Extending the Legacy Lifetime
Through 2004, 80 percent of application development organizations will exercise some form of legacy extension rather than replacement.
Source: Giga Information Group
Application Development Languages
Although Visual Basic is still the predominant programming language, Java is steadily gaining a foothold. According to Gartner, there are some 2.8 million Visual Basic developers in the world today, but by 2005 there will be 2.5 million Java developers as well. Between Java and the newer C#, C++ is being inched out of the picture.
COBOL also remains one of the most prevalent programming languages, although its developer community is decreasing slowly. Earlier languages such as PowerBuilder, Pascal, Smalltalk, and Delphi have been relegated to niche status.
The Java tools market—which includes both Java application servers and the Java IDE—continues to mature and consolidate. According to Gartner, only Oracle and Sun have the potential to join IBM (with its VisualAge for Java and WebSphere) and BEA (with its WebLogic) as leaders of the Java application server market.
Much industry attention has turned away from Microsoft's more mature COM, MTS and COM+ architectures and has focused instead on the company's new child, the .NET platform. Based on a more open architecture, .NET is Microsoft's answer to increased pressure from Java and other open standards groups. With .NET still in its early stages, Gartner recommends that Microsoft-based enterprises wait for .NET to develop with COM/MTS and be prepared to migrate to .NET after 2003.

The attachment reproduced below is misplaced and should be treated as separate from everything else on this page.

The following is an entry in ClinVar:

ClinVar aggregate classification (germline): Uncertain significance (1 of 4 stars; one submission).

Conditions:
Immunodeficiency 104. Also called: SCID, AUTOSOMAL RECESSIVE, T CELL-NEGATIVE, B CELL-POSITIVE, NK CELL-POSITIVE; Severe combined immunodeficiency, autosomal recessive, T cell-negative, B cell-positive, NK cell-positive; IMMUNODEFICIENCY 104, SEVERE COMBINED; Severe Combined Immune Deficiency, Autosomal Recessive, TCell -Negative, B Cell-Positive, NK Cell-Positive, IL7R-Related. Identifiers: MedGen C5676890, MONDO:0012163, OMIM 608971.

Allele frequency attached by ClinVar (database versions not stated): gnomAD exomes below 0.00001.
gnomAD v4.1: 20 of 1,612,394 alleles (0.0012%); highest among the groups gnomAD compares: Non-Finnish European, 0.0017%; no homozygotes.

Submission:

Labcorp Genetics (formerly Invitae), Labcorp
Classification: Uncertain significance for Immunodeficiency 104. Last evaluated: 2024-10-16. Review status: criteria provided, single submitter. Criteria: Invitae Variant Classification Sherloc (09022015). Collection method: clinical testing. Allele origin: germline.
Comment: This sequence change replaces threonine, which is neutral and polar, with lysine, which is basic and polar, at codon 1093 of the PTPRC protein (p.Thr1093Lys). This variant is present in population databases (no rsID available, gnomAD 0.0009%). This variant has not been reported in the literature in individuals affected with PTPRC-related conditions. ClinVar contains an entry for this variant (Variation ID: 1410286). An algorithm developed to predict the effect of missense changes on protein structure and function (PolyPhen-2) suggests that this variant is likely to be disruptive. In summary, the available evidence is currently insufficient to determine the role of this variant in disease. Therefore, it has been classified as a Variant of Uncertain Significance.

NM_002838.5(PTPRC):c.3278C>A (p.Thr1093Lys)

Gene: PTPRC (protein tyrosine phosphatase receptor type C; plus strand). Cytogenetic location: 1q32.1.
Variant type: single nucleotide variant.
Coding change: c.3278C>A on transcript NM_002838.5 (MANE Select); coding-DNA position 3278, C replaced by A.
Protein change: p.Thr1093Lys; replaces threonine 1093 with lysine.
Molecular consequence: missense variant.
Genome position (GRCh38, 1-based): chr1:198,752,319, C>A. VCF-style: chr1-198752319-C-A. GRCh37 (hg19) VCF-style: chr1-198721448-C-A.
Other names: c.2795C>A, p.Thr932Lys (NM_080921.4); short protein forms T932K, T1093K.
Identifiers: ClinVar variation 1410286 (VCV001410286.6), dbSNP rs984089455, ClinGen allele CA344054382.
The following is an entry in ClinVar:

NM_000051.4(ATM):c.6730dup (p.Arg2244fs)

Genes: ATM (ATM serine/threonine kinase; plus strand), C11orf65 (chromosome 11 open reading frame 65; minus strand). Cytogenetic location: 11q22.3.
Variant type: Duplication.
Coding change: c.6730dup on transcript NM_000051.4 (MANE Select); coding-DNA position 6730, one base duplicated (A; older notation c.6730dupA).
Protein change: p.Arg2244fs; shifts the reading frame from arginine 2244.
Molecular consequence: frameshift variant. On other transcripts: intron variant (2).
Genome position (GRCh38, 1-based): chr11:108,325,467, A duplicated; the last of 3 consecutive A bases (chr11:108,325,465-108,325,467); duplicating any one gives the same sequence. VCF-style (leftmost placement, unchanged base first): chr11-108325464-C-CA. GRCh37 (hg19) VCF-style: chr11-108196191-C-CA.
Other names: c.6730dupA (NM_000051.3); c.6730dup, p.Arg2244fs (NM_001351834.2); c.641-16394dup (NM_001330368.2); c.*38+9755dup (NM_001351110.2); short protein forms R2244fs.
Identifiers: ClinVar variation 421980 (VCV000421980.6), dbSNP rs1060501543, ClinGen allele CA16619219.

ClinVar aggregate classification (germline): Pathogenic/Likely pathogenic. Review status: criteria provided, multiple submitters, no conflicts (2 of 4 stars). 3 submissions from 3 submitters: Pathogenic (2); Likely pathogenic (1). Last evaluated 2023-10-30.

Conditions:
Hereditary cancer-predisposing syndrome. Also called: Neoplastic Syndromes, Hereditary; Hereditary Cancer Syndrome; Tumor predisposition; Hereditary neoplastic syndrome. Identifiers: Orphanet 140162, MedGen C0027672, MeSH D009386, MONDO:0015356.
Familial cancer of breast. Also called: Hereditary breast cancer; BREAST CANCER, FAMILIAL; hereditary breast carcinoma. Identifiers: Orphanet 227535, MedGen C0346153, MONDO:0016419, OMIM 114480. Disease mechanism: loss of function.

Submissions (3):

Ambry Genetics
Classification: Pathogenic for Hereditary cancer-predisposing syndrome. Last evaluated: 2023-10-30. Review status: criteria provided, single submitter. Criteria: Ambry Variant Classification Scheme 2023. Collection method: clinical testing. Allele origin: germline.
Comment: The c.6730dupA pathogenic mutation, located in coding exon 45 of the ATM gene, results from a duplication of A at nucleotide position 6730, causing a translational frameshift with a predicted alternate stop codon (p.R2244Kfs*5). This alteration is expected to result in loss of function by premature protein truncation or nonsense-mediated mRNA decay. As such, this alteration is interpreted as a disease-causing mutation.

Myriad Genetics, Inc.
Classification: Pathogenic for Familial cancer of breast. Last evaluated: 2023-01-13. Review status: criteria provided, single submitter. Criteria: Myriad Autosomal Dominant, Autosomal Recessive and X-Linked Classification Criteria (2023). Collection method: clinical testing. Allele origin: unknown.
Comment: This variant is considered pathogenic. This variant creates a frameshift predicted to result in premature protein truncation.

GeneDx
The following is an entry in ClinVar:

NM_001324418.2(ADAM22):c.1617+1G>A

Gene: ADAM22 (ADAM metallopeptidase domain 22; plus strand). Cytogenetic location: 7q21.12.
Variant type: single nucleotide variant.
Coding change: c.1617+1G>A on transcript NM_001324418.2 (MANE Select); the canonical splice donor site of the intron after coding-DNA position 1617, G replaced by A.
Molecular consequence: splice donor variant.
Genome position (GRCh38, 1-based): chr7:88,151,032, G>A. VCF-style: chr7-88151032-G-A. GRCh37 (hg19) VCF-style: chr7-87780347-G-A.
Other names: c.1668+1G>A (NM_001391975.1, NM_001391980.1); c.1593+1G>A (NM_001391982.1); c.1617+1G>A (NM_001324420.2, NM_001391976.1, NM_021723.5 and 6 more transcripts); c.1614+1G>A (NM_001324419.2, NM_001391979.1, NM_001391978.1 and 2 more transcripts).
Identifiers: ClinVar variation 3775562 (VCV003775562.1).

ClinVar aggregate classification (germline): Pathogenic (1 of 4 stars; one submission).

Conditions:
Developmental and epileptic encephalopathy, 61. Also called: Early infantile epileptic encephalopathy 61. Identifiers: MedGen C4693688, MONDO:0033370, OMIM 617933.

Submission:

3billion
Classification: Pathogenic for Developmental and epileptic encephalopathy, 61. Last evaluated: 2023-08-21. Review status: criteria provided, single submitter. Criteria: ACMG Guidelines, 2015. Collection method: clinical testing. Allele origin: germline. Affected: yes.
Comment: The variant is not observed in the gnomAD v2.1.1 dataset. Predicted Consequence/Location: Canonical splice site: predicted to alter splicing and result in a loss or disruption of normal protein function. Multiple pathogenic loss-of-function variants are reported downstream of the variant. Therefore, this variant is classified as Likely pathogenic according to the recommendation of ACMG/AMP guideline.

Meanwhile, the W3C and other standards bodies are in the process of creating what Gartner calls the next, less-proprietary generation of open service-oriented architecture, or SOA. IBM and Microsoft are joining the open SOA effort, with Sun and Oracle expected to follow suit.
Nobody's Leaving Legacy Behind
With the exception of newer businesses, most organizations still rely on legacy systems or data for significant portions of their IT infrastructures. After initial failed attempts to promote total legacy replacement, application development vendors now offer varying degrees of legacy migration and integration functionality.
Code wrappers/code generators: These products let developers write in familiar languages such as Visual Basic, COBOL, and PowerBuilder, or use graphical tools to build business logic, then turn it into Java code. These tools let companies continue to work with their existing development staff rather than requiring them to re-hire or re-train at great expense. Examples include BEA's WebLogic Workshop.
Code conversion tools: Rather than simply wrapping one language inside another, these tools convert languages such as Visual Basic into Java. Although their programming scope is fairly limited, these tools are seeing strong market acceptance. An example is IBM's VisualAge Generator.
Application integration tools: These tools allow for the greatest power and flexibility within both the originating mainframe/legacy and destination environments. They rely heavily on middleware and transaction-processing systems.
In your opinion, which two of the following companies provide the best development environment tools?